Nevertheless, Hohmann insisted this was a significant development: "With his institutional knowledge of how the federal bureaucracy works, Paddock was anything but the typical mass shooter. He would have been able to cover his tracks in the planning stages of his attack." Again, Paddock's federal employment was 30 years ago, making it unlikely that his "institutional knowledge" would still apply today.
Hohmann devoted another article to trying to build the credibility of ISIS' claim of responsibilty for the Las Vegas shooting, despite the fact that nobody actually investigating the shooting currently believes this to be so.
Alicia Powe, meanwhile, rushed to spin away any responsibility for the shooting on the arsenal of guns Paddock had accumulated: "Over the last 20 years, the perpetrators of nearly all the deadliest mass shooting in the United States have shared one of two traits: Besides killing innocents with firearms, they either were Muslims or were using mind-altering psychiatric drugs."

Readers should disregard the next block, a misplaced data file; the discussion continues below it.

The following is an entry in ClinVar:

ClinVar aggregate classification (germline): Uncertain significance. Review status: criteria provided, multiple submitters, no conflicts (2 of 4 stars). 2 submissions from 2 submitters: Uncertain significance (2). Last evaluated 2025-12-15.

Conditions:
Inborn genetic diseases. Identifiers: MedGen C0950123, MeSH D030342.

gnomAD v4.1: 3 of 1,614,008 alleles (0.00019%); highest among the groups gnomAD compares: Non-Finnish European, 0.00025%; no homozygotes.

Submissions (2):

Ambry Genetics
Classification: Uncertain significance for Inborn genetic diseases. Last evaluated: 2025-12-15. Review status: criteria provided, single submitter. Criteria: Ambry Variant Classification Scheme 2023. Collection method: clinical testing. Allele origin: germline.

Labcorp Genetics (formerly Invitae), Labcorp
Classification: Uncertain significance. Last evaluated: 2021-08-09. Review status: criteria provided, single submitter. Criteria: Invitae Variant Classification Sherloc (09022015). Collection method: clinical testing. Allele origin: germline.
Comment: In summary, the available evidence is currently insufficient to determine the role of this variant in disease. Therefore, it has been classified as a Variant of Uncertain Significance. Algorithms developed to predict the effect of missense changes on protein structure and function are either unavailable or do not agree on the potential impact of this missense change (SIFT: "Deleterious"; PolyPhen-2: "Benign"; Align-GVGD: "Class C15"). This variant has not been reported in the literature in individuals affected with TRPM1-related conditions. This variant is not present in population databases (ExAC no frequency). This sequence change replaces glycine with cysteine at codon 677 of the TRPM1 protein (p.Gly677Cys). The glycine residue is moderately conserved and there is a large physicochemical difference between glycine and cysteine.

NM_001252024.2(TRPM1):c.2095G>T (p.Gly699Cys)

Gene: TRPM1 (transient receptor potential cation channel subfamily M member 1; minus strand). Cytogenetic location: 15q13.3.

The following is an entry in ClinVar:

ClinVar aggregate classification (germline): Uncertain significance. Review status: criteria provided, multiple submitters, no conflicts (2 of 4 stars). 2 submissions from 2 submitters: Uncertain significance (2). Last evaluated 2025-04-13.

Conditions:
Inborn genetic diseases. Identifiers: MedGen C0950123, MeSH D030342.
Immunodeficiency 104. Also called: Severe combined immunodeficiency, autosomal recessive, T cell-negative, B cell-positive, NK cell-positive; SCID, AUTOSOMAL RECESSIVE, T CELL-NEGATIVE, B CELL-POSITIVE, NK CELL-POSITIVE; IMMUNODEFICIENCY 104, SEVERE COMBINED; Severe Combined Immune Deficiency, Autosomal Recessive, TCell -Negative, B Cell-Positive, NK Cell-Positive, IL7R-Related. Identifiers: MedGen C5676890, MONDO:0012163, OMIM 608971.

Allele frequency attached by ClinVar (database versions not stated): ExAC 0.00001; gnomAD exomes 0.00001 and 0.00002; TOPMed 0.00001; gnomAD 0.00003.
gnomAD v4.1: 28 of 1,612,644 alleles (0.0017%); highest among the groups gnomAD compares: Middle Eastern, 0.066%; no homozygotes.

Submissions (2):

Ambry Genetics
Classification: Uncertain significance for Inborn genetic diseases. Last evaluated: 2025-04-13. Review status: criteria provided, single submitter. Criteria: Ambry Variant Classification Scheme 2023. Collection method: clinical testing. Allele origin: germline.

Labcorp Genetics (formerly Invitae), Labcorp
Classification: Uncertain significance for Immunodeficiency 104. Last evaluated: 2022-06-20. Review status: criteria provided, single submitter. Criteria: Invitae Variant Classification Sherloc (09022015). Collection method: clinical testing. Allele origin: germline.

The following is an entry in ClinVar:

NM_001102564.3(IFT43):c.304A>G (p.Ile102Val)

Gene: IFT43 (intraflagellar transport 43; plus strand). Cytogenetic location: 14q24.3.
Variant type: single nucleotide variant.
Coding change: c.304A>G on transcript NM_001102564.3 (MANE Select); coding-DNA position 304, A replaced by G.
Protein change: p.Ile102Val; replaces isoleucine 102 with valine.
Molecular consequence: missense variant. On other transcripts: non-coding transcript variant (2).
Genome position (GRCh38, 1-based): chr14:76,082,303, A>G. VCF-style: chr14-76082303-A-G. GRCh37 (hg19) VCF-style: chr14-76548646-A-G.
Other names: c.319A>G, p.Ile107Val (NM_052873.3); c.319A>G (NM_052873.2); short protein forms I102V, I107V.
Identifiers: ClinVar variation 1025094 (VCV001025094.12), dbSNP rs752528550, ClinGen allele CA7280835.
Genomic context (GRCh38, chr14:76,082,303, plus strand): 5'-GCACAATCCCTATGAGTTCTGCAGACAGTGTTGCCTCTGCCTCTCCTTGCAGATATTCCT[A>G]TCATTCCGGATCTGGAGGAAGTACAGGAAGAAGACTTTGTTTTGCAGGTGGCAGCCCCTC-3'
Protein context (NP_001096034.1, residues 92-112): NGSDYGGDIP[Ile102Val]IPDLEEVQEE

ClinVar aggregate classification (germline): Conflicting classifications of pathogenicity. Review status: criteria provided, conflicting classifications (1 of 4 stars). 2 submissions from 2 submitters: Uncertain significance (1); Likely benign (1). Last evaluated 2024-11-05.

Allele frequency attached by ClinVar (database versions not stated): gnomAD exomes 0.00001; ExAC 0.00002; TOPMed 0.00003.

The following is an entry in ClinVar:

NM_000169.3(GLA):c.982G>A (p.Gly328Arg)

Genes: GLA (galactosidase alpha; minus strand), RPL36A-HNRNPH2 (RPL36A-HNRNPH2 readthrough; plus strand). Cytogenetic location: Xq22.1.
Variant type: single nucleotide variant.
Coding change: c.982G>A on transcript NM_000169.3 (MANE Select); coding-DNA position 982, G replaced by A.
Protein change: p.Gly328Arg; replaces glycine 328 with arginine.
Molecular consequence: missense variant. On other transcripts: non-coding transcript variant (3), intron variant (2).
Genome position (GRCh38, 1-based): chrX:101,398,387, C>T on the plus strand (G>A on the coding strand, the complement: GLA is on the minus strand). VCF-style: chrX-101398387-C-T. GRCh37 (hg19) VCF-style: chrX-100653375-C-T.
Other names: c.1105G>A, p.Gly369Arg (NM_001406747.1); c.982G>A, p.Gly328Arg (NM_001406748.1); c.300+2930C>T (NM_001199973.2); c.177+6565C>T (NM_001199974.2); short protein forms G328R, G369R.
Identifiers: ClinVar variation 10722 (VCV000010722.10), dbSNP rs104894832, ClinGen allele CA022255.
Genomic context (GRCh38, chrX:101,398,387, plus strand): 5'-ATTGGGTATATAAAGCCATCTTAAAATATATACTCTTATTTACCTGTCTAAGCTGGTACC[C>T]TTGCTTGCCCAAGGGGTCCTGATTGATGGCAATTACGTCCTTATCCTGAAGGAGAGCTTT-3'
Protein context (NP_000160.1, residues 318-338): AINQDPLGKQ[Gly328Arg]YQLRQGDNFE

Las Vegas mass murderer Stephen Paddock, who killed at least 58 people on Sunday, was taking a psychiatric drug that can promote aggressive behavior.
Paddock was prescribed 50 10-milligram diazepam tablets on June 21 and purchased the drug at a Walgreens store in Reno the same day it was prescribed, according to records from the Nevada Prescription Program obtained Tuesday by the Las Vegas Review-Journal.
Henderson physician Dr. Steven Winkler prescribed Paddock diazepam, more commonly known as Valium, and instructed Paddock to take one pill a day.
Powe conspiratorially added: "But the truth about mass shootings and psychiatric drugs is being swept under the rug by the media. Corporate media outlets face a major conflict of interests by exposing big pharma corruption."
Look for more conspiracies from WND as the investigation continues.
Fail: MRC's NFL Boycott Goes Nowhere Topic: Media Research Center
All last week, the Media Research Center and its various divisions had been promoting the boycott of last Sunday's NFL games, as demanded by MRC chief Brent Bozell: